Fave started out with vouchers, QR payments


Using QR codes to make payments have become extremely commonplace in Singapore. QR payments are accepted at most establishments, from restaurants to hawker centres to malls and standalone stores.

To encourage cashless payments amongst businesses, the government has focused on QR-based payments as a viable alternative for cash.

In 2018, the Monetary Authority of Singapore (MAS), in collaboration with Infocomm Media Development Authority (IMDA), launched a unified QR code called Singapore Quick Response Code (SGQR). It combines multiple payment QR codes and eliminates the need for merchants to invest in separate QR code from each provider.

Today, SGQR is widely accepted across the country at more than 160,000 merchant points.

However, before the launch of SGQR, the e-wallet industry was still nascent and usage of QR codes for making payment was scant. That did not stop Fave co-founder and CEO Joel Neoh from launching the fintech firm in 2016.

Though the firm now has multiple features from an e-wallet to a buy now, pay later solution, it started off with e-vouchers.

From Groupon to Fave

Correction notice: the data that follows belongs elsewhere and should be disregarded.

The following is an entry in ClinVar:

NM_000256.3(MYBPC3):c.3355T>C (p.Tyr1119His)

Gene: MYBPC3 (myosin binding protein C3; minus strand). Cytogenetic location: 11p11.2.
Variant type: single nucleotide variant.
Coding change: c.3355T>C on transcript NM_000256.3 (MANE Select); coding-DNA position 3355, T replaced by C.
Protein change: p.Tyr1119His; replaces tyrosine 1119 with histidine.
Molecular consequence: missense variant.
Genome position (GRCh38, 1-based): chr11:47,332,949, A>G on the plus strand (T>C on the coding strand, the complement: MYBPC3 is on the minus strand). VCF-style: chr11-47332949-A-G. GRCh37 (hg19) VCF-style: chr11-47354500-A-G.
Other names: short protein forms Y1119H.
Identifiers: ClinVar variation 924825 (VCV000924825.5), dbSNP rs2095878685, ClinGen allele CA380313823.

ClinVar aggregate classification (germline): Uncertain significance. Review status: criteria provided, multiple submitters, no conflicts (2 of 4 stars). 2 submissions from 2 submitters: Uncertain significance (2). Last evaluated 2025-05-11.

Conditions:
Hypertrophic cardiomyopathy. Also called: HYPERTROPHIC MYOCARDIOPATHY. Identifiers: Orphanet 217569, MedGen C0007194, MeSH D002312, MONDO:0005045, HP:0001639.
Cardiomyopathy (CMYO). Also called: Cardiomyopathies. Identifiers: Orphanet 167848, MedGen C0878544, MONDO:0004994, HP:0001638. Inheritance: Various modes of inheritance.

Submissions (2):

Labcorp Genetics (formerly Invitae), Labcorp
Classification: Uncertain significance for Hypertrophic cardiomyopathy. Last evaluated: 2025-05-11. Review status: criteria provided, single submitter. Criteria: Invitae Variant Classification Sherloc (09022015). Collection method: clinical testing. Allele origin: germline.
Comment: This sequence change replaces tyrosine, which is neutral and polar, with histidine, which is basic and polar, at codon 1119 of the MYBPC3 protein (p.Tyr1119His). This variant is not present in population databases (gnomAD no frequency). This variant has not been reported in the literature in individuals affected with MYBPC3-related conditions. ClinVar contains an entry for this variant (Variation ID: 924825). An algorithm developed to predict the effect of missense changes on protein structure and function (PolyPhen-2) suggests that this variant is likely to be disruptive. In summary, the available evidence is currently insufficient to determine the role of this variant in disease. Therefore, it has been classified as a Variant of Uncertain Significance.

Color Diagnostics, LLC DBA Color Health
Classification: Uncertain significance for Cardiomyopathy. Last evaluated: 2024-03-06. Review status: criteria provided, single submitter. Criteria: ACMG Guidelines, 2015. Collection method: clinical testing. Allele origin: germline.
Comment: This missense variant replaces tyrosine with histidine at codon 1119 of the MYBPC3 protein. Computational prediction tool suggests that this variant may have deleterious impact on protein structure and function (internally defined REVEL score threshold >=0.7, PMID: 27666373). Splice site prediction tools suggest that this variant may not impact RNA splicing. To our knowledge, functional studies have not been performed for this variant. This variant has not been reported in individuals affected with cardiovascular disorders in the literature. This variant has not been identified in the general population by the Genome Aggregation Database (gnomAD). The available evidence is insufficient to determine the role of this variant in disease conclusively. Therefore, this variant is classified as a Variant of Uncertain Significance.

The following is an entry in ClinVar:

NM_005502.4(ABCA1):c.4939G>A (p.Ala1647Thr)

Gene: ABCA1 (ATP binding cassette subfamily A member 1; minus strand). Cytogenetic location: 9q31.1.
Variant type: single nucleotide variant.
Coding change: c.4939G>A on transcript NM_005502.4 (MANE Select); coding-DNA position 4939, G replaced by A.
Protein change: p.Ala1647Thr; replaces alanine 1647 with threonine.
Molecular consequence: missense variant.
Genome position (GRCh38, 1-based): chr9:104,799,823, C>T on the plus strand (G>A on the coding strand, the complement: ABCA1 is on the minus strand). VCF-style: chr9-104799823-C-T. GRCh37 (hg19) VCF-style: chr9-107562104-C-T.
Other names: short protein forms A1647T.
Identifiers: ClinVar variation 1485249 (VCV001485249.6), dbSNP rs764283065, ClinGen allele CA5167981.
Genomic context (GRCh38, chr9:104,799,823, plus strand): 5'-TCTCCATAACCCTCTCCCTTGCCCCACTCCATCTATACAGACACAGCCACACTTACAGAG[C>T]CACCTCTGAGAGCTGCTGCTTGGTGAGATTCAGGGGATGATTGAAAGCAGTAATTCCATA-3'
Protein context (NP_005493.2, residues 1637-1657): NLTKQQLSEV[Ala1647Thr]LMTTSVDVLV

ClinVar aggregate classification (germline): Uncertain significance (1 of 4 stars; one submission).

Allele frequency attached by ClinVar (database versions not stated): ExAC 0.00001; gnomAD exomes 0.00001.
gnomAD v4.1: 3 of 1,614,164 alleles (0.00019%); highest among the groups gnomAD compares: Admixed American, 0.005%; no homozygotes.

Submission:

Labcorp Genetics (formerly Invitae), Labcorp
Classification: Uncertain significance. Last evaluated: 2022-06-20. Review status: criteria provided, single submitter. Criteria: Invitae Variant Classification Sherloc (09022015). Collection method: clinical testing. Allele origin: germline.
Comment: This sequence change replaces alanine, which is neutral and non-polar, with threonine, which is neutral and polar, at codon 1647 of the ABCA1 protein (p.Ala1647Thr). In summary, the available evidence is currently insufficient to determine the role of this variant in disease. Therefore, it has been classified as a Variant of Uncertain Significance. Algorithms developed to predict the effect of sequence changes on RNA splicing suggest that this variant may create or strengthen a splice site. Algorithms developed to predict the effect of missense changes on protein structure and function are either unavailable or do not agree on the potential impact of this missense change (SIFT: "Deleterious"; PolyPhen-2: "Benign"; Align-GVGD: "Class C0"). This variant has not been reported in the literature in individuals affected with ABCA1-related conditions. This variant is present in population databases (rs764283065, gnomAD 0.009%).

Joel Neoh Groupon
Image Credit: Tatler Malaysia

Joel has his roots in Groupon Malaysia, where he served as CEO in 2010 and later became the head of Groupon’s Asia-Pacific operations.

For the unacquainted Groupon is a website and mobile app that offers coupons, cashback on purchases and group deals to consumers.

In 2016, Groupon Malaysia was acquired by fitness startup KFit, which had launched a separate deals app called Fave. In an interview with Tech In Asia, Joel said that the Groupon acquisitions would be absorbed into Fave.

The Fave Group then went on to acquire Groupon Singapore in 2017, and the fintech startup is now based here.

“Fave was built on a future that we imagined. At that time, we thought that the future would be cashless (so) we launched QR payments,” said Joel.

Joel told Vulcan Post that while he was running Groupon, he learnt a lot about e-vouchers, which is why Fave started off with digital vouchers. However, at that point of time, digital wallets were not popularised yet and there were hardly any e-wallets in the region.

Even asking merchants to put up a QR code was very odd, and the first few months was a big education process. Merchants would ask how they could get their money back, and there were a lot of questions about security.

– Fave co-founder and CEO Joel Neoh

Furthermore, the uptake was not as good as expected as merchants were hesitant to provide discounts and vouchers all the time.

Later on in 2017 and 2018, Singapore started to see greater adoption rates of QR payments as big banks like DBS started launching digital wallets. That was also when Fave launched its merchant cashback.

“We tried different models, but we didn’t expect the merchant cashback feature to grow so quickly. Now, it’s (adopted by) over 20,000 restaurants and retailers in Singapore,” shared Joel.